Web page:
Good cell phone etiquette is a must in today’s technology-driven workplace. And, it’s part of good business etiquette and office courtesy. Most people don’t intend to be rude on their smartphones. They just aren’t intentional about using these indispensable devices in a respectful, inoffensive way.
But, smartphones and manners are compatible. Here are seven easily doable tips to help raise the bar on workplace smartphone etiquette.
- Give 100% focus to the person in front of you. Don’t interrupt a face-to-face conversation with someone—in the hallway or in the employee lunchroom–by taking a call or texting. The question to ask yourself is this, “What impression am I making when my attention is diverted to my phone?”
- At a business lunch, a mobile device shouldn’t be part of the place setting. Keep it stashed in a jacket pocket, handbag or briefcase.
- In meetings, avoid “reading under the table.” Most people know to turn their phone to silent in a meeting. However, it’s not the occasional phone ringing that’s so annoying. It’s the people who scroll through their emails, check their Facebook page, text, tweet, or check sports scores–in their lap. People notice this more than you think. It’s not only distracting and discourteous to the speaker, but also to those around you. Also, paying attention to your messages instead of the meeting sends a signal that the people in the room are not important to you. And that’s a dangerous message if those people are clients, or have power over your job or career path. You want to appear engaged and a team player. If you are expecting an urgent call, mention it before the meeting begins and then excuse yourself and step away when you take the call. In longer meetings, wait until a break to check emails and phone messages.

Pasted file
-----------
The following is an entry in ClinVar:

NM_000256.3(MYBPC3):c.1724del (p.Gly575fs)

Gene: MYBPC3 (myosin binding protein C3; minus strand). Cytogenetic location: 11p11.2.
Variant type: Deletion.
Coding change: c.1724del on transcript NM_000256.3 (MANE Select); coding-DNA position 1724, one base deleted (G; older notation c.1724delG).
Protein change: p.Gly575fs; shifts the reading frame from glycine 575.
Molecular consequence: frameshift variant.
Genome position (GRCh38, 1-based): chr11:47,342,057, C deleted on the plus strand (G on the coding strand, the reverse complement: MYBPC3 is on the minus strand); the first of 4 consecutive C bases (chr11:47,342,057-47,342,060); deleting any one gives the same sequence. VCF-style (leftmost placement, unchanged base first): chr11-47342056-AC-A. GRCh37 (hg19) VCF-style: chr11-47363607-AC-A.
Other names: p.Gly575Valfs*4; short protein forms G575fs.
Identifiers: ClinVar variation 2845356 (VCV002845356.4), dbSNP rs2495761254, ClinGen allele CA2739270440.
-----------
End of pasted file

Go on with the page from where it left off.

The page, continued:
- Have a professional ring tone. Whether it’s your personal cell phone or one issued by your company, a professional ring tone is important to convey a professional image of you.
- In a cubicle, turn your mobile device to silent. It’s annoying and distracting if your phone rings and you’re there, but it’s more irritating to coworkers if it rings and rings when you’re away from your desk. Let voice mail take the call if you step away for a cup of coffee or a meeting.
- Take personal calls in a private place. Hearing someone talk loudly on a cell phone, especially about personal business is distracting and discourteous to coworkers trying to do their jobs. It’s best to go to an empty conference room or other private location to make a personal call. And do keep personal calls to a minimum so that you don’t appear unfocused to your team or your boss.
- Never use your cell phone in the restroom. This is not the place to share personal or confidential company or client information. You never know who might be in listening range.
If you make it your personal challenge to use these etiquette tips, then collectively your workplace will enjoy greater cell phone etiquette. And that’s something that everyone will appreciate.